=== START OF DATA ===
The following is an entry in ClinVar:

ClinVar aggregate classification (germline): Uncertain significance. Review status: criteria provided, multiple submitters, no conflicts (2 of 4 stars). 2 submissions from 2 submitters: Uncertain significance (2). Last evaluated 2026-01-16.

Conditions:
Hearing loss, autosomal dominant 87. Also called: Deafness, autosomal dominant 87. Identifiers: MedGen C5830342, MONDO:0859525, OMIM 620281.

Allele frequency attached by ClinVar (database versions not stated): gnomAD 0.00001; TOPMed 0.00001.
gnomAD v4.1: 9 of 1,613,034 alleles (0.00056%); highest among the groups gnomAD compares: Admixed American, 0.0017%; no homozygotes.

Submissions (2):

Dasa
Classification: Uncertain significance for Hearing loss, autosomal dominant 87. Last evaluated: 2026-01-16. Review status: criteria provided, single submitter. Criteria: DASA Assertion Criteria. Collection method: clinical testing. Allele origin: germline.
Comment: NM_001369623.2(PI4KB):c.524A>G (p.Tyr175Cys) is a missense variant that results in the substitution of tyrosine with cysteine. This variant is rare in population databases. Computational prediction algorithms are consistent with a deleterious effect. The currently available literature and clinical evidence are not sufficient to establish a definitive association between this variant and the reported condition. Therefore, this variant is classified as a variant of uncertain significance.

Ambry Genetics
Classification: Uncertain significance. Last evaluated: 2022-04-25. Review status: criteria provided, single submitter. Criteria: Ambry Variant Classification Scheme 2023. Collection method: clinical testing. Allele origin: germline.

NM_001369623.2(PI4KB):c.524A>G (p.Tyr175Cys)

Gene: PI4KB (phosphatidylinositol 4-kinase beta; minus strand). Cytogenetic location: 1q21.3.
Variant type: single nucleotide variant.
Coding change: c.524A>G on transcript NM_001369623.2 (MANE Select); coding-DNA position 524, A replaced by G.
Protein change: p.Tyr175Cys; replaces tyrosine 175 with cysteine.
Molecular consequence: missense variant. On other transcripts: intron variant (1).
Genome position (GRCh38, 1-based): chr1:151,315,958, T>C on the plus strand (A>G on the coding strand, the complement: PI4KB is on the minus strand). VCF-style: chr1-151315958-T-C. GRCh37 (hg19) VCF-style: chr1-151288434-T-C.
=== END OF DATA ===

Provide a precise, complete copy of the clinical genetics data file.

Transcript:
The following is an entry in ClinVar:

ClinVar aggregate classification (germline): Uncertain significance. Review status: criteria provided, multiple submitters, no conflicts (2 of 4 stars). 2 submissions from 2 submitters: Uncertain significance (2). Last evaluated 2026-01-16.

Conditions:
Hearing loss, autosomal dominant 87. Also called: Deafness, autosomal dominant 87. Identifiers: MedGen C5830342, MONDO:0859525, OMIM 620281.

Allele frequency attached by ClinVar (database versions not stated): gnomAD 0.00001; TOPMed 0.00001.
gnomAD v4.1: 9 of 1,613,034 alleles (0.00056%); highest among the groups gnomAD compares: Admixed American, 0.0017%; no homozygotes.

Submissions (2):

Dasa
Classification: Uncertain significance for Hearing loss, autosomal dominant 87. Last evaluated: 2026-01-16. Review status: criteria provided, single submitter. Criteria: DASA Assertion Criteria. Collection method: clinical testing. Allele origin: germline.
Comment: NM_001369623.2(PI4KB):c.524A>G (p.Tyr175Cys) is a missense variant that results in the substitution of tyrosine with cysteine. This variant is rare in population databases. Computational prediction algorithms are consistent with a deleterious effect. The currently available literature and clinical evidence are not sufficient to establish a definitive association between this variant and the reported condition. Therefore, this variant is classified as a variant of uncertain significance.

Ambry Genetics
Classification: Uncertain significance. Last evaluated: 2022-04-25. Review status: criteria provided, single submitter. Criteria: Ambry Variant Classification Scheme 2023. Collection method: clinical testing. Allele origin: germline.

NM_001369623.2(PI4KB):c.524A>G (p.Tyr175Cys)

Gene: PI4KB (phosphatidylinositol 4-kinase beta; minus strand). Cytogenetic location: 1q21.3.
Variant type: single nucleotide variant.
Coding change: c.524A>G on transcript NM_001369623.2 (MANE Select); coding-DNA position 524, A replaced by G.
Protein change: p.Tyr175Cys; replaces tyrosine 175 with cysteine.
Molecular consequence: missense variant. On other transcripts: intron variant (1).
Genome position (GRCh38, 1-based): chr1:151,315,958, T>C on the plus strand (A>G on the coding strand, the complement: PI4KB is on the minus strand). VCF-style: chr1-151315958-T-C. GRCh37 (hg19) VCF-style: chr1-151288434-T-C.